In terms of ecological policy-making, our work has direct application to the impact of noise pollution on marine habitats. For example, we are interested in how exposure to noise may interfere with an animal's biologically significant activities, such as a female attending her pup or a male defending his territory during the breeding season. We believe that by evaluating the auditory capabilities of marine mammals, sensible regulations can be drafted which will mitigate the impact of noise pollution (from sources including shipping traffics, oceanographic experiments, military sonar, and acoustic harassment devices) and its deleterious effects on the behavior and physiology of these diving mammals.

Finally, our work on learning, memory, concept formation, and artificial language in sea lions and other marine mammals has shown how well these animals can integrate a variety of sensory cues in order to organize perceptual information into meaningful associations and categories. These aspects of cognition are likely to be critical for the evolution of complex problem solving abilities, referential communication, and perhaps even proto-linguistic skills including syntax and semantics. Our evidence for non-verbal thinking in sea lions informs understanding of the development of non-verbal thinking in humans such as infants, children, and language- or cognitively-impaired adults.

The research program was developed by Dr. Ronald J. Schusterman and his collaborators over a period of more than 40 years. The project has been based at UCSC's Long Marine Lab since 1985, and is currently headed by Dr. Colleen Reichmuth.

An aerial view taken over the Monterey Bay of Long Marine Lab and the Seymour Marine Discovery Center.

Our sound attenuating, hemi-anechoic chamber where we conduct in-air acoustic experiments (aka "the chamber").

One of our 22,000 gallon saltwater pools where underwater acoustic experiments are conducted. The chamber is in the background (top right).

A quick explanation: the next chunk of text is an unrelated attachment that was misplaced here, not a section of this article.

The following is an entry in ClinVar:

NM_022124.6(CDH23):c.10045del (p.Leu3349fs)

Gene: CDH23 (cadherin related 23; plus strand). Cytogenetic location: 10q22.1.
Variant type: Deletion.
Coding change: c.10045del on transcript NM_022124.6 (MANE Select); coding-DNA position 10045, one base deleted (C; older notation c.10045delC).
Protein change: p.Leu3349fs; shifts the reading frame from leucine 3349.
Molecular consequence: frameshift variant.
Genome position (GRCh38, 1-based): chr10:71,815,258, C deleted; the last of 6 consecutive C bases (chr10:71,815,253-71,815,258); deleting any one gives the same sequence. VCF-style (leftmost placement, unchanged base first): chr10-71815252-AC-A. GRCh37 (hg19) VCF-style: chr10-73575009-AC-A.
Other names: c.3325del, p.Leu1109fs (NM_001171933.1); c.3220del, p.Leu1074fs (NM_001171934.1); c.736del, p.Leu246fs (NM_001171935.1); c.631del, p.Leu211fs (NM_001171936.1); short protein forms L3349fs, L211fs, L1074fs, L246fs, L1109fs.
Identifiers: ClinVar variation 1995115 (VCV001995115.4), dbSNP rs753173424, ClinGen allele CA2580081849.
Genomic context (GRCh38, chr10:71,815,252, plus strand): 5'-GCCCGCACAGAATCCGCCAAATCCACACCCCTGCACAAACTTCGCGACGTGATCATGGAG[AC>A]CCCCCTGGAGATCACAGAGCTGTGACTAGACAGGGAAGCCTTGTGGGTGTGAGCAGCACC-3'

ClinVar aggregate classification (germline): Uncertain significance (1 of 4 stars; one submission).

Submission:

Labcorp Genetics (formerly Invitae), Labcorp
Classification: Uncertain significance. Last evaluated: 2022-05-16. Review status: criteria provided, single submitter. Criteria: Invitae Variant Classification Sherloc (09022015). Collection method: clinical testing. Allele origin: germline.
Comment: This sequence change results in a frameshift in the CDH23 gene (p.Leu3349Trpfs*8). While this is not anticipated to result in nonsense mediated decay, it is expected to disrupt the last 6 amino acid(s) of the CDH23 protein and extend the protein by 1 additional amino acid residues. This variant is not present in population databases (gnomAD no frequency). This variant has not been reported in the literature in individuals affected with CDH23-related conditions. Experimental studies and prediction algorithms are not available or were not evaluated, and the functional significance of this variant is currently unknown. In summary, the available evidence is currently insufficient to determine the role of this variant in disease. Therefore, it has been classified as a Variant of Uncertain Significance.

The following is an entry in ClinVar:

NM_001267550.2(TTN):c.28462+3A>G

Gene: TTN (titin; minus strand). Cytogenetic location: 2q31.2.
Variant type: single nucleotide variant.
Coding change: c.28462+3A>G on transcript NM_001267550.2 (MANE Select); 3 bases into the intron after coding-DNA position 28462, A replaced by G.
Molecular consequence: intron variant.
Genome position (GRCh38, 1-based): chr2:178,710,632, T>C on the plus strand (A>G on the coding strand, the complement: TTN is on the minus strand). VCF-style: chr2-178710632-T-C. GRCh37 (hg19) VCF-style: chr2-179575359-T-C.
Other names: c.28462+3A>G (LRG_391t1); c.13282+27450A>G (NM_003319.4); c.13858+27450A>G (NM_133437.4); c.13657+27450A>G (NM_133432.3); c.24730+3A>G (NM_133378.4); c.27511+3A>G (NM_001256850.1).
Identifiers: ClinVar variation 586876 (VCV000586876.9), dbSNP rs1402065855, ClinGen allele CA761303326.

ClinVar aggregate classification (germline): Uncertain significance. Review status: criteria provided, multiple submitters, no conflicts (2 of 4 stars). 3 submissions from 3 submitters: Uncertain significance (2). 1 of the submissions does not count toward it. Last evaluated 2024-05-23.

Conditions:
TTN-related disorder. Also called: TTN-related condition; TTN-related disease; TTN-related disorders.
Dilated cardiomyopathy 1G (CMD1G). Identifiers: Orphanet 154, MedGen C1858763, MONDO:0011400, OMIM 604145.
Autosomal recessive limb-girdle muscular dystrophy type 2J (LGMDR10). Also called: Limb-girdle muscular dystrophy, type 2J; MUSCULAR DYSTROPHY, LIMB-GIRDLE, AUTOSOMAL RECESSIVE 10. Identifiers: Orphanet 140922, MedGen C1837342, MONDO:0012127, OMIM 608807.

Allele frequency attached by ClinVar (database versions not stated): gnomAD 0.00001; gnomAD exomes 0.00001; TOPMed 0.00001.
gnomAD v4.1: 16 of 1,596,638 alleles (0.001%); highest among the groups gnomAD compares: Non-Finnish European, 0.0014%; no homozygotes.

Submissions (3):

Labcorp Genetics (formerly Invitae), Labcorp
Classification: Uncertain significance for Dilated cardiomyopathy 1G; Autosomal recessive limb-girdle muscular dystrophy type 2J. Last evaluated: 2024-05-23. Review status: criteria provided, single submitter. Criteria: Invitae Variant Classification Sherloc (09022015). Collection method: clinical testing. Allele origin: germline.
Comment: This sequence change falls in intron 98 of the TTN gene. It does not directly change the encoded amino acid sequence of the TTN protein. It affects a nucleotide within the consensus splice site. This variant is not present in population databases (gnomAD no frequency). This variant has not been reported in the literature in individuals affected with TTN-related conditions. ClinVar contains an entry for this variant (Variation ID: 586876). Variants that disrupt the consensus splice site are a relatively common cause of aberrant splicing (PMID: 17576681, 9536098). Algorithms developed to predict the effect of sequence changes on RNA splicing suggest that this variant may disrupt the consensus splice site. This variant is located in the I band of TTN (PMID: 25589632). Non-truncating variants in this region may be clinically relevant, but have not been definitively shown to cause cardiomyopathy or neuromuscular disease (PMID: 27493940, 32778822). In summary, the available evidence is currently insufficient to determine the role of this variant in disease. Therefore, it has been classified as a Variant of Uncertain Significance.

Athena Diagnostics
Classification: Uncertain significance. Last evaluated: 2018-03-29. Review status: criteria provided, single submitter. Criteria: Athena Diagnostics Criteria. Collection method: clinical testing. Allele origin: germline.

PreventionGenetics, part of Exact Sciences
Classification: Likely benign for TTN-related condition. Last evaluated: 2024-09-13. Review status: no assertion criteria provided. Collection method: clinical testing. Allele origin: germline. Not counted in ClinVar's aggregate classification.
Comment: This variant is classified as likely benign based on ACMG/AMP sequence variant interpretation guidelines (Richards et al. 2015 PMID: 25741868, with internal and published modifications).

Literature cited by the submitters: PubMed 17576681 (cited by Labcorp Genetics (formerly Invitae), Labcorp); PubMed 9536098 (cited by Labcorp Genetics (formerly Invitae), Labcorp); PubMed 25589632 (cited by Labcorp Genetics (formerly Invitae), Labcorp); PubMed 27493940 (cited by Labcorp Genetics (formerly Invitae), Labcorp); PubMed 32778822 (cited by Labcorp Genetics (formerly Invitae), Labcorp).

How to Get Involved
The Cognition and Sensory Systems Laboratory is supported by a team of hard working individuals, including research staff, graduate students, undergraduate research assistants, and interns. Volunteer research assistantships are typically offered to undergraduate students at UC Santa Cruz who work in the lab part-time year round. Internships last 3-4 months and are full time, unpaid, positions available to college students close to completing their degrees, or to those who have finished their degrees and intend to pursue post-graduate education in some form. For more information about research assistantships or internships, please write to pinnipedlab@gmail.com. Individuals interested in graduate student positions with the laboratory should contact the PI at this address as well. The program seeks motivated individuals with background and/or interest in a variety of fields including biology, psychology, physics, engineering, environmental studies, computer sciences, and veterinary medicine.

More Information
Long Marine Lab is part of the Institute of Marine Sciences at UC Santa Cruz. The Seymour Marine Discovery Center at LML offers tours and additional information about the facility and ongoing research.